How many hours of sleep did you get last night? Have you ever pulled an all-nighter, stayed up late or woken up early?
Deborah Hersman, president and CEO of National Safety Council (NSC), asked the audience similar questions during the opening session at the National Safety Congress in Indianapolis to demonstrate how fatigue affects the American workforce, and what it means for workplace safety.
“We as human beings are operating on our original operating systems,” she said. “Fatigue affects employees in every industry.
Hersman pointed out how people are cognizant about charging their cell phone batteries every night, but they often don’t pay attention to the amount of sleep they get, something that could lead to injury and lower performance on the job.
The theme, of this year’s National Safety Congress, which is aptly tied in with NASCAR based on event’s location, is “Racing to Zero: Safety that Works.” Hersman focused on reducing the number of injuries caused by worker fatigue and related it to the phrase.
“The ‘Race to Zero’ means we can’t just address obvious hazards,” she told attendees. “We have to address the human being and what is draining our batteries.”
Worker fatigue means more injuries and missed days. It also could lead to an increase in illness including heart disease and diabetes.
In addition, employees behind the wheel are at greater risk of being involved in a motor vehicle accident. A worker who gets just two fewer hours of sleep during the night is the equivalent of having three beers, which means they are driving impaired, she said.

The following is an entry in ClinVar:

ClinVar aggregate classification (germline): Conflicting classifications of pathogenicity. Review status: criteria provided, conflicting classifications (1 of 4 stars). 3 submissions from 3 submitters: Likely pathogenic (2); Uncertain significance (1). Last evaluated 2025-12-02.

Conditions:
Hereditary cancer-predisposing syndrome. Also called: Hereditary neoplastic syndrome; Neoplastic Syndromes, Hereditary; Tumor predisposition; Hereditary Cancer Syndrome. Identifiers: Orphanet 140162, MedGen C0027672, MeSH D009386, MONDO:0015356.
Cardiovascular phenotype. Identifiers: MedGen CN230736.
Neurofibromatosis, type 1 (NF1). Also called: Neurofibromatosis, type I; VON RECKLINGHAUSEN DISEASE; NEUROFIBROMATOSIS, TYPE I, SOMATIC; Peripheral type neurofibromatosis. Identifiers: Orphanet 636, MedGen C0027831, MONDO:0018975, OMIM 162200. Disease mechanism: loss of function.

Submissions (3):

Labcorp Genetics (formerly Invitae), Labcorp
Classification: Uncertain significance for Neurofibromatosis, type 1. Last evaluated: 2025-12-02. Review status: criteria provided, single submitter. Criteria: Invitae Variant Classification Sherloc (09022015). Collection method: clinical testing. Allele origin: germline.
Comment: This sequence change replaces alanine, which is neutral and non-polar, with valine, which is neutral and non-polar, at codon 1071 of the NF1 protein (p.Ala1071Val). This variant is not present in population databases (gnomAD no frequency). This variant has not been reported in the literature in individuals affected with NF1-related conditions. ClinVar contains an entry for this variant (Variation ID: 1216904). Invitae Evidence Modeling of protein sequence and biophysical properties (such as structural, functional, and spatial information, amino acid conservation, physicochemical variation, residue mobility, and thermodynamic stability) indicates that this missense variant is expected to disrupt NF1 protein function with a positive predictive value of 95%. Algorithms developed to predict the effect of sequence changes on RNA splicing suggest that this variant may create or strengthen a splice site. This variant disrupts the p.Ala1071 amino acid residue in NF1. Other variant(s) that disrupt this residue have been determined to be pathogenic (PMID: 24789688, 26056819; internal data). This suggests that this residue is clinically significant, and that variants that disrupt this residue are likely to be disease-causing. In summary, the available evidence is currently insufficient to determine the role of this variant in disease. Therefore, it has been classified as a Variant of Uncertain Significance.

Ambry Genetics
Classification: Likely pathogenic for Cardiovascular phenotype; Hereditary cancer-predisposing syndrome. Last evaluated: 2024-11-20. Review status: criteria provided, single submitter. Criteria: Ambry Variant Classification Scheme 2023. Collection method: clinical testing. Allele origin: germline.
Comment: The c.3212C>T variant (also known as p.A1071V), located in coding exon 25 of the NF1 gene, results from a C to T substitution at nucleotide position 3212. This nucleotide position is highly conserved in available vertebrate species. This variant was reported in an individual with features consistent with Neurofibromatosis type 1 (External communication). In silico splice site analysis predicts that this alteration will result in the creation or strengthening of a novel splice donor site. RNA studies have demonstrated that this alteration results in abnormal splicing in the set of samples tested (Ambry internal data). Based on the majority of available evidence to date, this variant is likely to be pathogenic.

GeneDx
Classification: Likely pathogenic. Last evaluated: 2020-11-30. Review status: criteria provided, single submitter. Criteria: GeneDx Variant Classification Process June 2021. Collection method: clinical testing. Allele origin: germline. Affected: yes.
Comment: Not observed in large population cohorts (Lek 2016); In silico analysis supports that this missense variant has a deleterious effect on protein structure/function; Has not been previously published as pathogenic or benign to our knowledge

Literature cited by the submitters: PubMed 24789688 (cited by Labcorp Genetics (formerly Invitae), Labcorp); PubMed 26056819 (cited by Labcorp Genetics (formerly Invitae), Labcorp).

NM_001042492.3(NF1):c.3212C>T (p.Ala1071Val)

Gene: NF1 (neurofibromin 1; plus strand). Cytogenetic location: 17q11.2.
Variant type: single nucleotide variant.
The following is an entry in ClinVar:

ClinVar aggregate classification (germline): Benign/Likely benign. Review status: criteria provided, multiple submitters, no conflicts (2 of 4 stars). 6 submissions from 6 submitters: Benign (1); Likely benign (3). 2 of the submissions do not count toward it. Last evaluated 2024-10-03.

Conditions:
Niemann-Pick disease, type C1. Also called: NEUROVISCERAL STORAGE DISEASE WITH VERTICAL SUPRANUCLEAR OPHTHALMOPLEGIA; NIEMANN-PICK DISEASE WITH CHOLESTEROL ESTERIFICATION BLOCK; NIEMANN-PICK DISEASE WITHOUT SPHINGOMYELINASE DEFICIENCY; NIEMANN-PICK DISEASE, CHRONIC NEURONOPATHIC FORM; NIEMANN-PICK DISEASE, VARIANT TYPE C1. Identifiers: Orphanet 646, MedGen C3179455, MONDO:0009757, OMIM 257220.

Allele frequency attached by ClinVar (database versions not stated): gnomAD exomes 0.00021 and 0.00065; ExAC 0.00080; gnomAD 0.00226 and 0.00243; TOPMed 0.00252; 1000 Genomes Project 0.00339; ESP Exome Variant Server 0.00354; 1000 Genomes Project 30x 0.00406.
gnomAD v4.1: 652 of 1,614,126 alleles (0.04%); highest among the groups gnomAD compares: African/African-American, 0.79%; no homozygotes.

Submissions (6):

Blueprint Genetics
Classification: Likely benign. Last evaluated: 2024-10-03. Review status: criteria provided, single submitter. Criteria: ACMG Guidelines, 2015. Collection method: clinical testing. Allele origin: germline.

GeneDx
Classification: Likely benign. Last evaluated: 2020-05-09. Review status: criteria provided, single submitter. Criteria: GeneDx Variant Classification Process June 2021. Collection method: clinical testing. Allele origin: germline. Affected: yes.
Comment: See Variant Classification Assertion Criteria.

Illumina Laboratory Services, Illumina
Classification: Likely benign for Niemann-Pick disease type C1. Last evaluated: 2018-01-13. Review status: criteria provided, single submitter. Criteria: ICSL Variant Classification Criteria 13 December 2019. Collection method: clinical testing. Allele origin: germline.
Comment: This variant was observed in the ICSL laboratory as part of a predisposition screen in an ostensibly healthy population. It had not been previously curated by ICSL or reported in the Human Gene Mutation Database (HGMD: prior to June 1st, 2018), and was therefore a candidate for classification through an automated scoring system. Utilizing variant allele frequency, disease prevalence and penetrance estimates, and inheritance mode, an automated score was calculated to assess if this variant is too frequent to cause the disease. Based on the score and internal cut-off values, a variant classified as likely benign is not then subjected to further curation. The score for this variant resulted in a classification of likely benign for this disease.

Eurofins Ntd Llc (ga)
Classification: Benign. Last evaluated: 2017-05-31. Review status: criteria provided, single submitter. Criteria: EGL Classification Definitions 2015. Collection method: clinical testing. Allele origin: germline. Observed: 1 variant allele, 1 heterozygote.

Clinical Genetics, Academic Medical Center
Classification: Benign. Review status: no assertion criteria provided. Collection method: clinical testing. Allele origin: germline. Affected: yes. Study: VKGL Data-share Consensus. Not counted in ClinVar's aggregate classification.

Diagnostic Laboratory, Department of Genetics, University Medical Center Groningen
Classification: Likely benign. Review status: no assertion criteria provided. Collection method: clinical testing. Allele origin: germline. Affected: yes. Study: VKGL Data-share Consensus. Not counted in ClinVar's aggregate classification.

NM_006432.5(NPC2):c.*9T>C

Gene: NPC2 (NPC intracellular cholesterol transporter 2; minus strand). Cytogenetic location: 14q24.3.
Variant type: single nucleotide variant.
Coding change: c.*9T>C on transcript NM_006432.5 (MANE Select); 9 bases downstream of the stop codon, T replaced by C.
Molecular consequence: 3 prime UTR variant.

“Good sleep can have an immediate impact on performance,” she said.
To combat workforce fatigue, Hersman suggested examining time of day at which an incident occurred and work-rest schedules when trying to identify a root cause.
Because the majority of workers take sleep for granted and pride themselves on being able to finish a task with less sleep, sleep disorders often go diagnosed, health costs go up and productivity goes down, she said.
“It looks like we all have to take time to refuel. Sleep is critical,” Hersman indicated. “Putting in more hours on the job does not guarantee better results.”
Because of this, managers and supervisors should attempt to minimize overnight shifts and double shifts. Workers should also be educated on sleep health and informed about healthy sleep habits. In addition, Hersman recommended screening for sleep disorders as well as supporting any subsequent treatments.
“Whether you’re running a marathon or flying a plane, you need to be prepared for your own race to zero,” she said, driving home the importance of a good night’s sleep.